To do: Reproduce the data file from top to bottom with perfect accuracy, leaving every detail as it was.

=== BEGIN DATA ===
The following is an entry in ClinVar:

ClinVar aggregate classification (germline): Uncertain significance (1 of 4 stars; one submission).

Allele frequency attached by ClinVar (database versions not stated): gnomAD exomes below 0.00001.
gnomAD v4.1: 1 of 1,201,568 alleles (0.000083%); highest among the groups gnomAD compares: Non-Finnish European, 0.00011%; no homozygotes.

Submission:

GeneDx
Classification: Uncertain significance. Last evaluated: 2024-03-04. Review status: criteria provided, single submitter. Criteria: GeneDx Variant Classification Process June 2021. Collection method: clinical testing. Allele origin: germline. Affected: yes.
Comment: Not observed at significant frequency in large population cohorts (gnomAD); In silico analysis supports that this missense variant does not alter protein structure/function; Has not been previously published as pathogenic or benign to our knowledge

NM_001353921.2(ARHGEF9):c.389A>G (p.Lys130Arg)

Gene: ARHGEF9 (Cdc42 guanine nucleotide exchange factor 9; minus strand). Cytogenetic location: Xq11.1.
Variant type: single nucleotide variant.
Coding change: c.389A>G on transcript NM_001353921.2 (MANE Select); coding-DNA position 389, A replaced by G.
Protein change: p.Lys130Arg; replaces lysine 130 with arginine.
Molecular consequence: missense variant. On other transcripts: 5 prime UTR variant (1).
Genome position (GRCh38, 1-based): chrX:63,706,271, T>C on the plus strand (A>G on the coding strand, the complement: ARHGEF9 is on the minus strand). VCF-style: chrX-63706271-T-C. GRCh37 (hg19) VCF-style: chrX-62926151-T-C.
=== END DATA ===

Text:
The following is an entry in ClinVar:

ClinVar aggregate classification (germline): Uncertain significance (1 of 4 stars; one submission).

Allele frequency attached by ClinVar (database versions not stated): gnomAD exomes below 0.00001.
gnomAD v4.1: 1 of 1,201,568 alleles (0.000083%); highest among the groups gnomAD compares: Non-Finnish European, 0.00011%; no homozygotes.

Submission:

GeneDx
Classification: Uncertain significance. Last evaluated: 2024-03-04. Review status: criteria provided, single submitter. Criteria: GeneDx Variant Classification Process June 2021. Collection method: clinical testing. Allele origin: germline. Affected: yes.
Comment: Not observed at significant frequency in large population cohorts (gnomAD); In silico analysis supports that this missense variant does not alter protein structure/function; Has not been previously published as pathogenic or benign to our knowledge

NM_001353921.2(ARHGEF9):c.389A>G (p.Lys130Arg)

Gene: ARHGEF9 (Cdc42 guanine nucleotide exchange factor 9; minus strand). Cytogenetic location: Xq11.1.
Variant type: single nucleotide variant.
Coding change: c.389A>G on transcript NM_001353921.2 (MANE Select); coding-DNA position 389, A replaced by G.
Protein change: p.Lys130Arg; replaces lysine 130 with arginine.
Molecular consequence: missense variant. On other transcripts: 5 prime UTR variant (1).
Genome position (GRCh38, 1-based): chrX:63,706,271, T>C on the plus strand (A>G on the coding strand, the complement: ARHGEF9 is on the minus strand). VCF-style: chrX-63706271-T-C. GRCh37 (hg19) VCF-style: chrX-62926151-T-C.